Government confirms £700m deal for Sizewell C nuclear plant and sets up Great British Nuclear
The government has confirmed the go-ahead for the new Sizewell C nuclear power plant in Suffolk, backing the scheme with a £700m stake - and announcing plans for future nuclear projects.
The move, which ministers said would create 10,000 highly skilled jobs and provide reliable low-carbon power to the equivalent of six million homes for more than 50 years, is part of efforts to secure UK energy security.
Ministers also said they would set up an arms-length body, Great British Nuclear, which would develop a pipeline of nuclear projects beyond Sizewell C.
The plant on the Suffolk coast, developed by French energy giant EDF, will be the second of a new generation of nuclear power reactors, after the delayed Hinkley Point C scheme in Somerset which is under construction, but has seen costs climb since it was first given the go-ahead.
It is expected to cost between £20bn and £30bn.
EDF’s chief executive, Simone Rossi, said replicating Hinkley Point C’s design at Sizewell would provide more certainty over schedule and costs, adding: “It will deliver another big boost to jobs and skills in the nuclear industry and provide huge new opportunities for communities in Suffolk”.
The announcement comes after ministers also set out plans to reduce energy demand by 15% by 2030, with a new £1bn Eco+ energy efficiency scheme, and a public awareness campaign – previously blocked under Liz Truss’s administration as being too “nanny state” – to help save energy this winter.
It also comes as Prime Minister Rishi Sunak is facing pressure, including from some Tory MPs, to U-turn on plans to keep the ban on onshore wind farms in England – one of the cheapest forms of energy.
Business and Energy Secretary Grant Shapps said: “Global gas prices are at record highs, caused by Putin’s illegal march on Ukraine.
“We need more clean, affordable power generated within our borders – British energy for British homes.
“Today’s historic deal giving government backing to Sizewell C’s development is crucial to this, moving us towards greater energy independence and away from the risks that a reliance on volatile global energy markets for our supply comes with.”
Opponents of the new reactor said they would not give up in their efforts to see the project scrapped.
A spokesman for the group Stop Sizewell C said: "Sizewell C can neither lower energy bills nor give the UK energy independence. Despite the government's paltry £700m, there is still a huge amount of money to find, and no one is prepared to come clean about what the ultimate cost will be.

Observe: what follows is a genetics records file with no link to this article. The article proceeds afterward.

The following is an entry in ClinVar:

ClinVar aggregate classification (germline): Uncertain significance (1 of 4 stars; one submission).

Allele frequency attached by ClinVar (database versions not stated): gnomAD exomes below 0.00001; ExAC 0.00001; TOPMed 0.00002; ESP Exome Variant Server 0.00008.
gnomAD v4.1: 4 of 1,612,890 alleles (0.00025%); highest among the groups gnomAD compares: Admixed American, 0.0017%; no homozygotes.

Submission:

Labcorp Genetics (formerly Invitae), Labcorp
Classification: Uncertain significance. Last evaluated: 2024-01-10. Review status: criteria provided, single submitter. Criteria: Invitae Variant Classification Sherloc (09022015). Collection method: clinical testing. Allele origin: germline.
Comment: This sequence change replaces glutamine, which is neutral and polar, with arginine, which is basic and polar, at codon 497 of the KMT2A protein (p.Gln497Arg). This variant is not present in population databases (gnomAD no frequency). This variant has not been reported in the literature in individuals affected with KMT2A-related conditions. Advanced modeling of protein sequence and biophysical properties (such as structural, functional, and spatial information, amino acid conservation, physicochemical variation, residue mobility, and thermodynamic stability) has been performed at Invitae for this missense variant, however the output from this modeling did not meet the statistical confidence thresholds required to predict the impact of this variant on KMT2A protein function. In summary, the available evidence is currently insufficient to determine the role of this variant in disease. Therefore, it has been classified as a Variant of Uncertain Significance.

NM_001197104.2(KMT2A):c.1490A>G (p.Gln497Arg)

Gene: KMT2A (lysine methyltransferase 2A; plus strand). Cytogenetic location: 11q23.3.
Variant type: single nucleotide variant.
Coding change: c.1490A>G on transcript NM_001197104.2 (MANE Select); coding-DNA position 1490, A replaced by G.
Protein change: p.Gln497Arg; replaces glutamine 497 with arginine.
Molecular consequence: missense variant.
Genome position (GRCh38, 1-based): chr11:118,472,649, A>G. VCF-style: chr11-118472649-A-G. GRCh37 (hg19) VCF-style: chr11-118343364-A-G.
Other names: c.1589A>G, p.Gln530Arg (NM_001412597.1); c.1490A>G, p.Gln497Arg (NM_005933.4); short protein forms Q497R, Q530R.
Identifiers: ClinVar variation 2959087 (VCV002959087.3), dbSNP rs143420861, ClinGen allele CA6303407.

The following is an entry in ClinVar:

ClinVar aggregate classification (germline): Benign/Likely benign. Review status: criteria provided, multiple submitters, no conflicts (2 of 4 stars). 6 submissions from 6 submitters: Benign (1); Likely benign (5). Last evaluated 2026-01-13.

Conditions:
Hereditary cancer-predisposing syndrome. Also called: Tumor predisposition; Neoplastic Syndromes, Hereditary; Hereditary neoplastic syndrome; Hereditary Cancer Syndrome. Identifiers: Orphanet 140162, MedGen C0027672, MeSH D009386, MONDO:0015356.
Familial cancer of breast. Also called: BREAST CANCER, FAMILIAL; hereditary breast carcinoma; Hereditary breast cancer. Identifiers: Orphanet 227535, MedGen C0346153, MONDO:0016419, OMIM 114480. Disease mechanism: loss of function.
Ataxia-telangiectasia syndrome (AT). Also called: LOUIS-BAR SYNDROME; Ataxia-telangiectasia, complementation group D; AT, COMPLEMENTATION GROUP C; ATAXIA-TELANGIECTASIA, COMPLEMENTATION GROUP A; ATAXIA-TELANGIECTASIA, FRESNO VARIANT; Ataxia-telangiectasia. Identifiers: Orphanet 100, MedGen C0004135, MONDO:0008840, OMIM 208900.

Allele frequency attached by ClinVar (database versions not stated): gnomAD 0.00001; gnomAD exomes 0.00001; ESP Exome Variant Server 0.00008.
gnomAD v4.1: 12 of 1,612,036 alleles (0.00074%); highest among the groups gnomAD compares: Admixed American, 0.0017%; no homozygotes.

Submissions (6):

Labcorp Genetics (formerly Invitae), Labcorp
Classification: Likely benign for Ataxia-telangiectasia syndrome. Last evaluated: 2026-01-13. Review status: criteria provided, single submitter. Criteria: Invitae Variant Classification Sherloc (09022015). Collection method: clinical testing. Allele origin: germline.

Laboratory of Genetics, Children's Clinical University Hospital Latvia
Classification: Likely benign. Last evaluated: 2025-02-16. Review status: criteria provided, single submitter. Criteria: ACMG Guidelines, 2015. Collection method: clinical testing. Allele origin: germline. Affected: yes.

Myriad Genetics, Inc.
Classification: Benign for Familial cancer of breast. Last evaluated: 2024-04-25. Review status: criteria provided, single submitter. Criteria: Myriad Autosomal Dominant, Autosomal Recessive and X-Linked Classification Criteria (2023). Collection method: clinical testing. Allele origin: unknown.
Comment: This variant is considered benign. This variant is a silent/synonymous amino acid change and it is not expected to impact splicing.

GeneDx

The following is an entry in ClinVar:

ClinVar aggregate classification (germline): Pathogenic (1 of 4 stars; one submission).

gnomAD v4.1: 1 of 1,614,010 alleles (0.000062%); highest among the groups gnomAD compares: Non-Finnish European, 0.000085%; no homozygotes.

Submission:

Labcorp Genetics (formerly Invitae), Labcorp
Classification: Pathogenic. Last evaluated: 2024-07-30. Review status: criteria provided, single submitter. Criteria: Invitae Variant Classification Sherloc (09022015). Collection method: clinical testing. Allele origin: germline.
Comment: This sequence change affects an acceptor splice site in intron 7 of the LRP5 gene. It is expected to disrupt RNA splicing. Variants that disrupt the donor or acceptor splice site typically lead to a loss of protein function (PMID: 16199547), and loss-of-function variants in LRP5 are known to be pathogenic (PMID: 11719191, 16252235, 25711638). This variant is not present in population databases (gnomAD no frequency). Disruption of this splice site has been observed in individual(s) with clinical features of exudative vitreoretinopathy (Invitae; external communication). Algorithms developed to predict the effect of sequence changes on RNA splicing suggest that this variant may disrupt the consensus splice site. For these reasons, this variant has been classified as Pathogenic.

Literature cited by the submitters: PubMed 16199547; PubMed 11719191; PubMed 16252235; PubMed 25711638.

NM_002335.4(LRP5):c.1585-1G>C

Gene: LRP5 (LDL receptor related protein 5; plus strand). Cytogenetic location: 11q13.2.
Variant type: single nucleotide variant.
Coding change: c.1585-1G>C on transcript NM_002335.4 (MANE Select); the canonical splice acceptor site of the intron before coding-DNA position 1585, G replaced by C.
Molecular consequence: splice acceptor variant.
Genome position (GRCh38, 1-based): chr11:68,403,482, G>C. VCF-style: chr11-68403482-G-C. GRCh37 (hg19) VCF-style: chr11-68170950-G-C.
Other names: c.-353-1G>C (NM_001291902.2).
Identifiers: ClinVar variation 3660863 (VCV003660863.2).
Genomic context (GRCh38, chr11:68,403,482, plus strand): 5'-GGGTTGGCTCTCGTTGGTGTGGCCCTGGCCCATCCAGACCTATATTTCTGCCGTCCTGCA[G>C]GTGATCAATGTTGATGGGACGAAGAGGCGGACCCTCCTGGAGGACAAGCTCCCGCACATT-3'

"Its only chance of securing finance is if the government bribes private investors by foisting the huge cost and inevitable overruns of this lengthy and technically flawed project onto consumers, by adding an extra nuclear tax on energy bills.
"But Sizewell C may have to rely on overseas investors who would pocket UK households' hard-earned cash. With a French developer, overseas owners and foreign uranium fuel, the claim of energy 'freedom' looks pretty hollow."
The Chancellor Jeremy Hunt, who announced the intention to push ahead with the project in the autumn statement, said: “Today’s investment in Sizewell C represents the biggest step on our journey to energy independence – the first state backing for a nuclear project in over 30 years.
“Once complete, this mega project will power millions of homes with clean, affordable, home-grown energy for decades to come.
“Together with our drive to improve the nation’s energy efficiency, this package will help to permanently bring down energy bills and stop Britain being at the mercy of global gas prices beyond our control.”
Downing Street on Tuesday declined to get into specific details about the exit of China General Nuclear from the project or the size of the buy-out costs.
Asked if the government could rule out Chinese involvement in future nuclear energy projects, the prime minister’s official spokesman said: “I think we would need to make a judgement on what is right for the UK.
He said that the government “certainly wouldn’t do anything that put UK security at risk and indeed our focus is on enhancing our energy independence”.
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